No Hot Water in the House? Here’s What To Do

There are several things that can wear out or stop working on your water heater, resulting in what may seem like the hot water not working in your house. Once you have identified the source of the problem, a trip to a major hardware store and a few common tools can get things heated up again.

No Hot Water – Electric Water Heaters

There are only a few reasons why an electric water heater will not function at all. Start troubleshooting by looking at these areas:

  • Grounded Element – A failed heating element can ground out. Water heater element replacement would be necessary.
  • Grounded Thermostat – A failed thermostat may short to ground. Replace the component.
  • Accidental Grounding – Look for foreign objects shorting across wiring connections.
  • Tripped Reset Button – Tripping repeatedly could be the sign of a failed reset button. Replace the component.
  • Wire Short – Frayed or scratched wiring could lead to a direct short. Replace all defective wiring immediately to prevent potential fire.
  • Water Leak – Leaking elements can sometimes be tightened, and can be replaced if tightening does not work. A leaking tank means the water heater must be replaced.
  • Undersized Fuse or Breaker – Replace the faulty device with one rated for more amperage.
  • Weak Breaker – Circuit breakers can fail over time and need to be replaced. Replace the breaker.
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No Hot Water – Gas Water Heaters

Gas units have different problems than electric ones, but both types can usually be repaired. If there is no hot water in the house, here is what you should check:

  • water-not-hot-enoughNo Gas – The water heater cannot prevent gas from reaching the pilot light and burner. Simply make sure that the gas is on and the gas valve is not in the closed position.
  • Pilot Light – If the pilot light is not lit (see how to light a water heater)but you do have gas flow, check these components:
    • Thermocouple – The tip of the thermocouple should be in the flame of the pilot light and must be tightly connected to the gas line. If these things check out, look for kinks in the thermocouple and replace as necessary.
    • Air in Line – Verify the gas flow and relight the pilot light several times to force air out of the line.
    • Clogged Pilot Orifice – This component can be removed and cleaned to improve water heater operation.
    • Clogged, Bent or Defective Supply Line – Pinholes in the gas line can cause intermittent heating. Replace defective lines immediately.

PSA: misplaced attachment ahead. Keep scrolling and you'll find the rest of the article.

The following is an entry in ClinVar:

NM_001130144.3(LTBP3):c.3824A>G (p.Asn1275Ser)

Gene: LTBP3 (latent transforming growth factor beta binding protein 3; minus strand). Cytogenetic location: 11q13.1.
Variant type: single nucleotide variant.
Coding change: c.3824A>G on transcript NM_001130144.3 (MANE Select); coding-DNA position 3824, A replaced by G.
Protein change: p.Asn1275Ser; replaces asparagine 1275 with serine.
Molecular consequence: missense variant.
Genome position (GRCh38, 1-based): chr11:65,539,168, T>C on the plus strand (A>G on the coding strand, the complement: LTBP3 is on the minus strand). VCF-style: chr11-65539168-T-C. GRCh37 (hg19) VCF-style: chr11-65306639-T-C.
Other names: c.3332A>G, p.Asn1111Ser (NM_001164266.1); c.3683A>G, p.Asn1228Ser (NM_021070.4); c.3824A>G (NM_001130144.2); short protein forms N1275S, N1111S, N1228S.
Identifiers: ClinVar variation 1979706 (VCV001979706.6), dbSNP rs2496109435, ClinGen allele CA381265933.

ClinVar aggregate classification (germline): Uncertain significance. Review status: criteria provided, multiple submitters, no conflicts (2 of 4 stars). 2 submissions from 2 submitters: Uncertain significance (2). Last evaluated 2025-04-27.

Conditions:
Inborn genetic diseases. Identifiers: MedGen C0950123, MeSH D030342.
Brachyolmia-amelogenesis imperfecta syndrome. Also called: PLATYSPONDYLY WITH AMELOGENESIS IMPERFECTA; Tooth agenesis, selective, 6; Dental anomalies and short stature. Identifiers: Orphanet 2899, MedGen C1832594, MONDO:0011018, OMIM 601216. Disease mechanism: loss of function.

• Defective Gas Control Valve – This component can prevent gas from reaching the pilot or burner. Gas valves cannot be repaired, but are inexpensive to replace.
    • Dirty or Clogged Burner – Soot can build upon the main burner, preventing proper heating or even blocking burner ignition entirely. Remove the part and clean it.
    • Ventilation – The flue can become obstructed by external events such as storms or rodents. Cleaning the flue is not difficult but has the tendency to be messy. Excessive or unusual winds can blow down the flue, extinguishing the pilot.

Water Is Not Hot Enough

If the unit is still functioning, but produces intermittent results, you may have components of the system beginning to fail. If you are certain that the water heater is large enough for the desired application, one of the following suggestions is most likely the component in need of repair:

  • Check Thermostats – If the temperature control is correctly set, the thermostat itself may need to be replaced.
  • Inspect Heating Elements – Sediment build up on the heating elements can prevent the water from heating correctly. Heating elements themselves can fail over time. Replacement elements are inexpensive and can be installed in only a few minutes.
  • Examine Dip Tube – While failure of this component is not common, it does happen on occasion. You will need to replace the water heater dip tube.
  • Loose Wiring – Loose connections on an electric water hear can cause the unit to function erratically. Turn off power to the unit and confirm that all connections are tight and free of corrosion.
  • Tank Leak –  A leak in the tank itself could prevent water from reaching the desired water heater temperature. Leaking tanks can lead to water damage, short circuits or even a fire. Replacing the water heater is the only solution for this problem.


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